Thomas Illman (fl. c. 1824 – 1858) was an English engraver active in New York city during the early 19th century. Illman was born in England and attened Trinity College in Oxford where he attained a degree in theology. Despite initial religious fervor, he soon became an atheist. Professionally he turned to engraving to support his artistic tendencies. In London he mastered the engraver's art. His first paying work as an artist was illustrating for Thomas Carlyle's Confessions of an English Opium Eater. He relocated to New York City in 1828, almost immediately partnering with Edward Pilbrow to found the firm Illman and Pilbrow. Illman and Pillbrow were almost immediately hired by David H. Burr to engrave maps for his Universal Atlas, which he began working on in that year. When Burr took a position as topographer and cartographer for the United States Post Office, he ceded all remaining work on the Atlas to Illman and Pilbrow. In addition to his atlas work, Illman privately pursued his own art as well as engraved portraits and landscapes. He was admired as a skilled line, stipple, and mezzotint engraver. At some point he may have relocated to Philadelphia. His sons, H. Illman and G. Illman followed in his footsteps founding Illman Sons in 1845
Burr, David H., A New Universal Atlas; Comprising Separate Maps of All the Principal Empires, Kingdoms & States Throughout the World: and forming a distinct Atlas of the United States, (New York: D. S. Stone) 1835 (First Edition).
Burr's New Universal Atlas was first published in 1835. It is one of the first great American commercial atlases and one of the most important to appear before the Civil War. Burr was most likely initially inspired to publish a 'universal atlas' in pursuit a more general audience by the success of his 1829 Atlas of New York State. He began work on the Universal Atlas sometime around 1830. By 1832 he had copyrighted eight new maps for the work. Around this time he accepted a position as topographer and cartographer for the United States Postal Department and was thus unable to finish the atlas personally. Instead, while retaining editing rights and overall ownership, Burr passed much of the production work to his engravers Thomas Illman and Edward Pillbrow. The first edition of the atlas was completed in 1835 and published by D. S. Stone of New York. A second edition, published by William Hall, appeared in the following year, 1836. Both editions featured 63 maps, the first part of the book being dedicated to world maps and the second part to the Americas, particularly the United States. Some of 1836 editions features outline rather than the distinctive full color common in the first edition. The plates for the atlas were later sold to Jeremiah Greenleaf who expanded the atlas to 65 maps and issued editions in 1840, 1842, and 1848.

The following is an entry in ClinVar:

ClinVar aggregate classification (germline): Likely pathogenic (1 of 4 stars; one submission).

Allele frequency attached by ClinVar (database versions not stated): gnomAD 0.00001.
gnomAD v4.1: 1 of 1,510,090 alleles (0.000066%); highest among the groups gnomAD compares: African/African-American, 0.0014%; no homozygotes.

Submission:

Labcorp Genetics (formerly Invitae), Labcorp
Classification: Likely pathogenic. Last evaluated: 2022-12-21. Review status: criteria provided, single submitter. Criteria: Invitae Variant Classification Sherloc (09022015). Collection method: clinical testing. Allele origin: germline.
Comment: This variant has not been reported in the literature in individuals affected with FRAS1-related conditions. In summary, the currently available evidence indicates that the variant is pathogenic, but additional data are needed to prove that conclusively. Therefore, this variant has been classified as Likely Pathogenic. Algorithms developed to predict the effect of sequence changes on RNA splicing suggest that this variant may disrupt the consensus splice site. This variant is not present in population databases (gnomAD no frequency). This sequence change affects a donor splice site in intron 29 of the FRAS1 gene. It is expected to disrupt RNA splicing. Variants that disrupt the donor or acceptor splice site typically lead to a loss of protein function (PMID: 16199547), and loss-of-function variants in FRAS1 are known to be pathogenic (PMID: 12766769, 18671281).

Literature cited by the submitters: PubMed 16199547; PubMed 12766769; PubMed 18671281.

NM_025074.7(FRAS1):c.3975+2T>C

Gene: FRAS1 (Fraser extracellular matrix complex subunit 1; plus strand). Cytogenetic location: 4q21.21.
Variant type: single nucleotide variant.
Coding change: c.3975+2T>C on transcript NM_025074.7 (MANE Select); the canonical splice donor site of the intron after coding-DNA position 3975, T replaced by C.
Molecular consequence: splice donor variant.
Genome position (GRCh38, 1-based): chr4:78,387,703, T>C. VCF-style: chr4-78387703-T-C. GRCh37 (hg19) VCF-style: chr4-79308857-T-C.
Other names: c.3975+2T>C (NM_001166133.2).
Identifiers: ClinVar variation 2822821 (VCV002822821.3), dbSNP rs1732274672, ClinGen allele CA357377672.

Good. Some marginal spotting. Original platemark visible. Blank on verso. Bright old color.
Rumsey 4628.044. Karpinski, L. C., Bibliography of the Printed Maps of Michigan, 1804-1880, no. 111.